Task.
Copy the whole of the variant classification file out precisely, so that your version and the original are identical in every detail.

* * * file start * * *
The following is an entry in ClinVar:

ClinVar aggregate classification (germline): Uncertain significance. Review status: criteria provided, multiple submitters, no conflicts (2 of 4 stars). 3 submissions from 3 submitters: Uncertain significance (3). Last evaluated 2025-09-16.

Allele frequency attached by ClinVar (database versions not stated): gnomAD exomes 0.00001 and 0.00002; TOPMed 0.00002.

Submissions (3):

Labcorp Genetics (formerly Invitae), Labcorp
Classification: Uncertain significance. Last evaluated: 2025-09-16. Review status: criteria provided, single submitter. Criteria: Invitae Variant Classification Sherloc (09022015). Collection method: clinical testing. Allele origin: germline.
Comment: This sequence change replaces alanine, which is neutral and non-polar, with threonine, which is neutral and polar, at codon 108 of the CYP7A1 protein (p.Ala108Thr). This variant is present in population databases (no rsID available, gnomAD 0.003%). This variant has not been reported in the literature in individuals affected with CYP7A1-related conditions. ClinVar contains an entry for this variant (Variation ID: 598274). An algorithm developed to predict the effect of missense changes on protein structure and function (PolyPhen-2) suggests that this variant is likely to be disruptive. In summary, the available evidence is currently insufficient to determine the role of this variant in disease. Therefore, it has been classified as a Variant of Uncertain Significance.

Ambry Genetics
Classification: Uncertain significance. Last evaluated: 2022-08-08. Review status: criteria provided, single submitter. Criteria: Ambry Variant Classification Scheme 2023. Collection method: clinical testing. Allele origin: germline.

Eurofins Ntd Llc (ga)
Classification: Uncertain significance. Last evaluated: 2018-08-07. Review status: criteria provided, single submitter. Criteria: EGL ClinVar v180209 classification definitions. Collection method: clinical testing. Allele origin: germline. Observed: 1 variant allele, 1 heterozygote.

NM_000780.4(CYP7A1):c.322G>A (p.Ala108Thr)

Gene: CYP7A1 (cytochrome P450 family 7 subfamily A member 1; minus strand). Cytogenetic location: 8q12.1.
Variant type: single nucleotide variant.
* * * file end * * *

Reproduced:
The following is an entry in ClinVar:

ClinVar aggregate classification (germline): Uncertain significance. Review status: criteria provided, multiple submitters, no conflicts (2 of 4 stars). 3 submissions from 3 submitters: Uncertain significance (3). Last evaluated 2025-09-16.

Allele frequency attached by ClinVar (database versions not stated): gnomAD exomes 0.00001 and 0.00002; TOPMed 0.00002.

Submissions (3):

Labcorp Genetics (formerly Invitae), Labcorp
Classification: Uncertain significance. Last evaluated: 2025-09-16. Review status: criteria provided, single submitter. Criteria: Invitae Variant Classification Sherloc (09022015). Collection method: clinical testing. Allele origin: germline.
Comment: This sequence change replaces alanine, which is neutral and non-polar, with threonine, which is neutral and polar, at codon 108 of the CYP7A1 protein (p.Ala108Thr). This variant is present in population databases (no rsID available, gnomAD 0.003%). This variant has not been reported in the literature in individuals affected with CYP7A1-related conditions. ClinVar contains an entry for this variant (Variation ID: 598274). An algorithm developed to predict the effect of missense changes on protein structure and function (PolyPhen-2) suggests that this variant is likely to be disruptive. In summary, the available evidence is currently insufficient to determine the role of this variant in disease. Therefore, it has been classified as a Variant of Uncertain Significance.

Ambry Genetics
Classification: Uncertain significance. Last evaluated: 2022-08-08. Review status: criteria provided, single submitter. Criteria: Ambry Variant Classification Scheme 2023. Collection method: clinical testing. Allele origin: germline.

Eurofins Ntd Llc (ga)
Classification: Uncertain significance. Last evaluated: 2018-08-07. Review status: criteria provided, single submitter. Criteria: EGL ClinVar v180209 classification definitions. Collection method: clinical testing. Allele origin: germline. Observed: 1 variant allele, 1 heterozygote.

NM_000780.4(CYP7A1):c.322G>A (p.Ala108Thr)

Gene: CYP7A1 (cytochrome P450 family 7 subfamily A member 1; minus strand). Cytogenetic location: 8q12.1.
Variant type: single nucleotide variant.